1-13 Rachel envied her sister: envy is grieving at the good of another, than which no sin is more hateful to God, or more hurtful to our neighbours and ourselves. She considered not that God made the difference, and that in other things she had the advantage. Let us carefully watch against all the risings and workings of this passion in our minds. Let not our eye be evil towards any of our fellow-servants, because our Master's is good. Jacob loved Rachel, and therefore reproved her for what she... read more

Paul E. Kretzmann

The Popular Commentary by Paul E. Kretzmann - Genesis 30:1-13

The Sons of Bilhah and Zilpah v. 1. And when Rachel saw that she bare Jacob no children, Rachel envied her sister, and said unto Jacob, Give me children, or else I die. Barrenness was considered a special punishment and curse of God in the Old Testament, especially in the families of the patriarchs, in whose case the longing for the Messiah intensified the desire for children. Rachel, therefore, seeing her sister Leah bearing one son after the other, was filled with envy and impatience,... read more

Johann Peter Lange

Lange's Commentary on the Holy Scriptures: Critical, Doctrinal and Homiletical - Genesis 30:1-24

SECOND SECTIONJacob’s wives and children. Jacob and Rachel, Laban’s youngest daughter. First and second treaty with Laban. His involuntary consummation of marriage with Leah. The double marriage. Leah’s sons. Rachel’s dissatisfaction. The strife of the two women. The concubines. Jacob’s blessing of children Genesis 29:1 to Genesis 30:241Then Jacob went on his journey [lifted up his feet] and came [fled] into the land of the people [children] of the east [morning]. 2And he looked, and behold a... read more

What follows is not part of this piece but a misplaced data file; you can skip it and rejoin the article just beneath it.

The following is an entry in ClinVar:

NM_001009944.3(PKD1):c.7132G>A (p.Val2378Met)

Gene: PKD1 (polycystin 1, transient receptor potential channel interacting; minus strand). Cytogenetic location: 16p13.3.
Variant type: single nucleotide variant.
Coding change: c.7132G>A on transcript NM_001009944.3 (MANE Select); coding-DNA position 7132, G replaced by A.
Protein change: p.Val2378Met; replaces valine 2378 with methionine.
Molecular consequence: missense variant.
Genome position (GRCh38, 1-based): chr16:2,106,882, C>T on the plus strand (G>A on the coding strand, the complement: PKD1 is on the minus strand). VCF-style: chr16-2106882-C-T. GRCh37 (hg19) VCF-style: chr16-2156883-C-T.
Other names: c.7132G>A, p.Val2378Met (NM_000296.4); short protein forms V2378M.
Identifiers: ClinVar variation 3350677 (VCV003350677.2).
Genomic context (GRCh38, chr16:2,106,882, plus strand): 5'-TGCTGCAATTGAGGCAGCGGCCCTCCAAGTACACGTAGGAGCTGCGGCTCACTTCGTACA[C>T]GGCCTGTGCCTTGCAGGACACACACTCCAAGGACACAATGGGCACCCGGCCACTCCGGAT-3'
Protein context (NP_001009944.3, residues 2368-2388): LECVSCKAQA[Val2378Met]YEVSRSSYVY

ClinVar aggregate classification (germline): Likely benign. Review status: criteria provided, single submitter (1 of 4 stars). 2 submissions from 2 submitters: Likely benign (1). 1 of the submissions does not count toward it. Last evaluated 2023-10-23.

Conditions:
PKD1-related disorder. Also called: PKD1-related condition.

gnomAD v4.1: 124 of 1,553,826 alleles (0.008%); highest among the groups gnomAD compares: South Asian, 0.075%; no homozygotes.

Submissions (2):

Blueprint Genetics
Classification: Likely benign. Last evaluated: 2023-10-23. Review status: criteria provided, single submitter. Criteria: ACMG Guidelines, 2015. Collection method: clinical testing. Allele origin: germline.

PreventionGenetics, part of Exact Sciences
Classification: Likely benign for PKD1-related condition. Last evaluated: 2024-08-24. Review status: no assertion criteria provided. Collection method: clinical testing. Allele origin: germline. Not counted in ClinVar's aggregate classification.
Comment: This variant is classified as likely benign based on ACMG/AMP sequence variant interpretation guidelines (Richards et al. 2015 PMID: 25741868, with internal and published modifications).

Frederick Brotherton Meyer

F.B. Meyer's 'Through the Bible' Commentary - Genesis 30:1-24

Sons Born to Jacob Genesis 30:1-24 The details of this paragraph are given with great minuteness, because they concern the twelve sons of Jacob, the forefathers of Israel. After all, history is made in the nursery, and we are very much what our mothers have made us in the formative years. An old Spanish proverb says, “An ounce of mother is worth a pound of clergy.” Leah’s influence on her boys, as judged by their subsequent life, was anything but healthy; yet with Jacob being the man he was,... read more

G. Campbell Morgan

G. Campbell Morgan's Exposition on the Whole Bible - Genesis 30:1-43

In reading these stories we must never forget that we are looking at things as they were in that far-gone time and must make all necessary allowances for the imperfect light in which these people lived. That, however, does not prevent our seeing how much is chronicled here which contradicts the principle of faith. It is the story of domestic trouble and heart-burning out of which arose actions utterly out of keeping with the life of simple trust. Nevertheless, throughout there is a manifest... read more